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Worldwide Refinery Processing Review (Quarterly Issues)

FLUID CATALYTIC CRACKING, AND VISBREAKING & THERMAL CRACKING
Publication date:4Q 2013
Item#: B21304

Fluid Catalytic Cracking, and Visbreaking & Thermal Cracking





Fluid Catalytic Cracking

The fluid catalytic cracking unit (FCCU) is a main refinery conversion process and is responsible for producing a large amount of the refinery gasoline pool along with diesel, light olefins, and LPG. Having been introduced in the 1940s, the FCCU is also one of the most mature technologies in the refinery. Recent global economic concerns and market conditions (i.e., shift from gasoline to diesel, strict environmental regulations, lower refinery utilization rates, processing of more heavy crudes) have caused a number of analysts to declare that the FCC is an "obsolete" process. While the FCC may need to alter its operating strategy, it is hardly obsolete.

Continued FCC technology developments have focused on widening the boiling range of the feed that can be processed in the unit, maximizing diesel and light olefins yields, and providing operational flexibility in order to allow the unit to take advantage of favorable market opportunities to maximize unit profitability. Additionally, the implementation of highly integrated refinery-petrochemicals complexes, with the FCCU serving as a key processing unit, is another option being explored to maximize production margins via increased aromatics production. To ensure that the FCC process remains a viable refiner conversion technology for the coming years, future work will involve the introduction and development of novel processing schemes, hardware designs, and catalyst formulations to enable the processing of residual and tight oil feedstocks while allowing for flexibility and optimization in the FCC product slate. Novel catalyst formulations and production methods will be oriented towards handling increasingly difficult feedstocks with improved activity and selectivity. Also, fuel reformulation and sulfur reduction and advanced emissions control technologies are being developed so that the process remains capable of meeting regulatory targets concerning both fuel quality standards and environmental emissions. The fluid catalytic cracking section features the latest trends and technology offerings, including:

Visbreaking and Thermal Cracking

Visbreaking is a thermal conversion process introduced in 1939, offers refineries an option to enhance residue conversion with moderate capital investment compared to alternative conversion processes. The process converts atmospheric or vacuum residues to gas, naphtha, distillates, and visbroken residue to reduce the quantity of cutter stock required for fuel oils and increase overall distillate yield. With the growing demand for lighter products and subsiding demand for fuel oil, the role of the visbreaker in a refinery has been minimized. Bunker fuels, a subset of fuel oil used for powering shipping vessels are facing an uncertain future due to new sulfur regulations, high prices, and competition from other sources of fuel (diesel, LNG), further decreasing demand for fuel oil and casting even more doubt over the future viability of the visbreaker. As a result, numerous refineries have cut back on visbreaking as supported by the five year trend of decreasing capacity. In trying to keep up margins, refineries are investing in other heavy oil technologies to maximize light product yields. Still, integrated processing schemes, optimization, hardware, and fouling control including the use of chemical additives are all available for refiners looking to enhance the profitability of the visbreaking unit. Additionally, while the visbreaker may be falling out of a favor within a refinery environment it may see some niche applications in being applied for in-situ upgrading of very heavy crudes at upstream oil fields such as those in the Canadian oilsands and in the Orinoco Belt in Venezuela. The fluid catalytic cracking section features the latest trends and technology offerings, including:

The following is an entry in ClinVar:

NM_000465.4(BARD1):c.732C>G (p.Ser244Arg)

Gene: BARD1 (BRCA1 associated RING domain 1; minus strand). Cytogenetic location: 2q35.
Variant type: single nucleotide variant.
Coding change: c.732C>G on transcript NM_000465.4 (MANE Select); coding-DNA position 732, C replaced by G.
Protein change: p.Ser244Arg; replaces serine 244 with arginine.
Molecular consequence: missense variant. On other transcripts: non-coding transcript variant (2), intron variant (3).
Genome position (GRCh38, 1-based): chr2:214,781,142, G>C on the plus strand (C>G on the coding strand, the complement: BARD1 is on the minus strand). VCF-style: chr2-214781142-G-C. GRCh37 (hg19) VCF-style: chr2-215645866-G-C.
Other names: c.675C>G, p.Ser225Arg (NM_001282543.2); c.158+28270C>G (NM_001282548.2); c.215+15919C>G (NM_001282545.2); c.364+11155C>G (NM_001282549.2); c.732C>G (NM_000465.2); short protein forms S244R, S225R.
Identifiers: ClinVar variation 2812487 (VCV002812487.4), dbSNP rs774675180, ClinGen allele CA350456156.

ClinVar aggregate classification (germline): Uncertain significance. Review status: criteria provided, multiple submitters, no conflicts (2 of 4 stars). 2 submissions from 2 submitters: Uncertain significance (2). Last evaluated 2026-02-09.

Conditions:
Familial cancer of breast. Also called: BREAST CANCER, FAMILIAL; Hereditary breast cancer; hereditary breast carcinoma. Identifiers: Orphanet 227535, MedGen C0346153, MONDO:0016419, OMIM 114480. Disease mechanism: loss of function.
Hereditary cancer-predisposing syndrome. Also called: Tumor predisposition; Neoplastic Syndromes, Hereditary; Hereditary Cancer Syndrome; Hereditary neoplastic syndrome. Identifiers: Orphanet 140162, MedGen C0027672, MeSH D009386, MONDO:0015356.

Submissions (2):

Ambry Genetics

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The Review is sold for the exclusive use of the subscriber. No other use, duplication, or publication of the Review or any part contained therein is permitted without written consent from Hydrocarbon Publishing Company, P.O. Box 661, Southeastern PA 19399 (USA).

primary conversion process, gasoline, diesel, LCO, propylene, light olefins, LPG, aromatics, BTX, paraxylene, PX, fluidized bed, riser, ULSD, ULSG, ultra low sulfur, rare earth, dieselization, SOX, NOX, slurry oil, fuel oil, fuel specifications, gasoline benzene, reformulated gasoline, RFG, CO, particulate matter, mild FCC, dual-riser, multiple riser, ZSM-5, additives, zeolite, matrix, co-catalysts, RFCC, biofeeds, catalyst regenerator, power recovery, advanced process control, opportunity crudes, energy efficiency, electrostatic precipitators, ESP, flue gas scrubber, visbreaking, resid, fuel oil, thermal cracking, chemical additives, heavy crude oil, upgrader